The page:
It was a warm but lovely fall weekend in Phoenix 10 years ago. I had flown there from D.C. to visit my parents for the weekend. It was one of those times when I felt so lucky to be able to help my parents with a few things around the house, hang out by the pool, watch movies and bask in the warmth of my parents love and care. A good dose of family always centers me, so when I flew to Boise, Idaho on the evening of Sept. 10, 2001 I was energized and ready to speak the next morning at the Idaho Governor’s Conference on Aging. Little did I know that my sense of “family” would be greatly expanded over the next week.
I awoke the next morning, turned on the television in my hotel room and, like so many, watched in disbelief as the Twin Towers went down, the plane crashed in Pennsylvania and the Pentagon was attacked over and over again. Because of the time difference, the attack had happened hours before, and I was getting the re-plays. At first I thought it was some kind of an exercise or movie about what a terrorist attack could be like. When I realized it was real, I stood there, transfixed, unable to sit down for at least half an hour.
My home in Alexandria, Virginia is just a couple miles from the Pentagon – it felt like the attack happened in my back yard and I was thousands of miles away. We were getting varying reports and rumors of additional attacks. No one really knew what was happening. No Twitter, Facebook or text messaging then. I waited for emails and phone calls from my friends who worked in DC and New York. Nothing. I worried, hoped and prayed. It was one of the longest days of my life.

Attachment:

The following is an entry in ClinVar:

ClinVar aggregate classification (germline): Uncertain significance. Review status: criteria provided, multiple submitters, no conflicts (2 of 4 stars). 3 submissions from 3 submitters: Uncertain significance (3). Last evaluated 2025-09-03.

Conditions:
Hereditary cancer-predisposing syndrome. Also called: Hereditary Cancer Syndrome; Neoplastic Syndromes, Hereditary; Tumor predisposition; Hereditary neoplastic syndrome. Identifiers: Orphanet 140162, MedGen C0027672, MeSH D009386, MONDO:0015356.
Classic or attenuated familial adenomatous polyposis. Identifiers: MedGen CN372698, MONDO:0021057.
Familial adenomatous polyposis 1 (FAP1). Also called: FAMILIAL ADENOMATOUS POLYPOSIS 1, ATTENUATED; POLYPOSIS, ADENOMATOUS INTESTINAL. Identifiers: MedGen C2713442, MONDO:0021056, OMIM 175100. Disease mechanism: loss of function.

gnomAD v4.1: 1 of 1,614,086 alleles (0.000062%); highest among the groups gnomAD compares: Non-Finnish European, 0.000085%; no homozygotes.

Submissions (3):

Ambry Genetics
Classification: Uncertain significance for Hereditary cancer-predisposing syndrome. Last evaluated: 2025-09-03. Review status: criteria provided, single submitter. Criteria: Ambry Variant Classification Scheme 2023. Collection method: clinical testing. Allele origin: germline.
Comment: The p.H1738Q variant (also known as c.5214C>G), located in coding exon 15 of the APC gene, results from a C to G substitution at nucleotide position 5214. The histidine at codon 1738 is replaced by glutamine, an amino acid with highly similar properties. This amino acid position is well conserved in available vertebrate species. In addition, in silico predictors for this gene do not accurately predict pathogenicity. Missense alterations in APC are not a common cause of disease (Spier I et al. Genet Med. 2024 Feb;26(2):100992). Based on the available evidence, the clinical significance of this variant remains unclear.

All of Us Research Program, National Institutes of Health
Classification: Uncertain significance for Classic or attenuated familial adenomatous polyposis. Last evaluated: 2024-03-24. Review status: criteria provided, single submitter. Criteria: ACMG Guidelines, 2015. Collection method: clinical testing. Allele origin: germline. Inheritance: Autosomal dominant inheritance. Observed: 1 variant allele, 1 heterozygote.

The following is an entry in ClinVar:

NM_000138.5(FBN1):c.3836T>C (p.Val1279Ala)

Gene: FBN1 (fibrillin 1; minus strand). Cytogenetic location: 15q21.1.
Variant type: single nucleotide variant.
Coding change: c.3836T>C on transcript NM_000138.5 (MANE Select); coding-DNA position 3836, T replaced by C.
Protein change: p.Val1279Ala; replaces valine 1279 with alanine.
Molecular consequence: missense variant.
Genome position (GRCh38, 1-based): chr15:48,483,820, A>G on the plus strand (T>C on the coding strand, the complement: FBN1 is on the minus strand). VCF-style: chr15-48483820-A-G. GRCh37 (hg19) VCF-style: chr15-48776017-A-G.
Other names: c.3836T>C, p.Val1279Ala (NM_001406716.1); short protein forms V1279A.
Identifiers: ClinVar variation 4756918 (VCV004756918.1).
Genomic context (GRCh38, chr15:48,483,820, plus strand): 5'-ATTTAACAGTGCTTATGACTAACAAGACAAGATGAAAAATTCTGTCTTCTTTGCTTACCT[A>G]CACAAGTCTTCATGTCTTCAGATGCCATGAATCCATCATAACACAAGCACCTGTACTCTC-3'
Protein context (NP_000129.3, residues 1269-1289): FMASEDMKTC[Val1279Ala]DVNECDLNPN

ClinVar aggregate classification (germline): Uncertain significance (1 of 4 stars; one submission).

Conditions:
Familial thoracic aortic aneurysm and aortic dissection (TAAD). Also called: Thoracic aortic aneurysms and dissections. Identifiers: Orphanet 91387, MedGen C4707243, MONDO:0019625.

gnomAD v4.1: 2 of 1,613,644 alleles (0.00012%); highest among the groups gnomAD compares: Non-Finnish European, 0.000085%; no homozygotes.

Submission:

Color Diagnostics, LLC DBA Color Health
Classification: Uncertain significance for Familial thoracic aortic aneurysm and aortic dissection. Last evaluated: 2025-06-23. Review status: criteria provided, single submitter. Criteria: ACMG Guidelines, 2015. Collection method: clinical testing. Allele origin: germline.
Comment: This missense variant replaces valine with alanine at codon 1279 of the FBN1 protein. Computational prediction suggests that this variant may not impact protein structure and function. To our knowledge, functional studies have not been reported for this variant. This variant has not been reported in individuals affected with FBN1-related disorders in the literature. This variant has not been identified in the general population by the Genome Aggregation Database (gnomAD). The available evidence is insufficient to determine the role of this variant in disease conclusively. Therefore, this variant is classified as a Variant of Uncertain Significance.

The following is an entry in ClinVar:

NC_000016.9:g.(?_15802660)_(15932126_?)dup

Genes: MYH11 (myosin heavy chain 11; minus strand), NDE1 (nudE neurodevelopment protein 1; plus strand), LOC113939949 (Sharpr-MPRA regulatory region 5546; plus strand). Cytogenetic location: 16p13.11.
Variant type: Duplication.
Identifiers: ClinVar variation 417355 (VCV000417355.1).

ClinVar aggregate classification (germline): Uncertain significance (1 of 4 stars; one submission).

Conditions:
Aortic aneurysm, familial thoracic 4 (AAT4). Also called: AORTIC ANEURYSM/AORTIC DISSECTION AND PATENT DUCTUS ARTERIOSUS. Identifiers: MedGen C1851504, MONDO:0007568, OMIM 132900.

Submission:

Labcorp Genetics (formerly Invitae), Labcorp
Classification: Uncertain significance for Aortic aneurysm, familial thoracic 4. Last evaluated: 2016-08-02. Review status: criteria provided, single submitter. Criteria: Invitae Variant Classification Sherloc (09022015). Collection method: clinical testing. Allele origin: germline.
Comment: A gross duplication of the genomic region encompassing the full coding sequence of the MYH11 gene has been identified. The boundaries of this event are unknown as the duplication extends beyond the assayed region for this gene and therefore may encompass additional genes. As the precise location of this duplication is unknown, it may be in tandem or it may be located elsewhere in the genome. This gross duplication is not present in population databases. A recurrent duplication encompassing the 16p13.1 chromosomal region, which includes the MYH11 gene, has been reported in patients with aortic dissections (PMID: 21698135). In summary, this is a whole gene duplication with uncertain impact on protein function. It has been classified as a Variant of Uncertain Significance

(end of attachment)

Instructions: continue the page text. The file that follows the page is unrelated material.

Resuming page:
To my disbelief, the conference wasn’t cancelled. I had to speak while I still didn’t know what was going on at home. I felt shaken and scared – how would I maintain composure and do my presentation? But when the Idahoans at the conference realized I was from D.C., many reached out to offer words of comfort and hugs. I made it through the day with their support. On that day, across the nation, out of tragedy came a new sense of family. We were all family then.
But that was only the beginning…
The next day I had to drive across the state to speak at another event. All I wanted to do was to listen to the news about what was happening back East, but the remote areas we drove though didn’t even have radio reception. Then one of our amazing AARP volunteers joined us and her kindness comforted me. I met with grandparents raising grandchildren there who had so many trials and challenges; I supported them and they comforted me too. My 9/11 family grew.
After that day, my work was done. But I was stranded. No flights going out that day. Nor the next, or next…or next day. I was one of the lucky ones who had been able to rent a car. I thought about driving back to DC, or through the mountains to Phoenix and my parents. But everyone kept saying the airports would open “tomorrow.” So I waited. And waited. And watched the news reports. And waited…and the tension and sense of helplessness grew. By Friday I was a basket case. I wanted to do something – anything. I wanted to see my home with my own eyes to believe all was ok there. I longed for a sense of normalcy and order. I wanted the solace of family.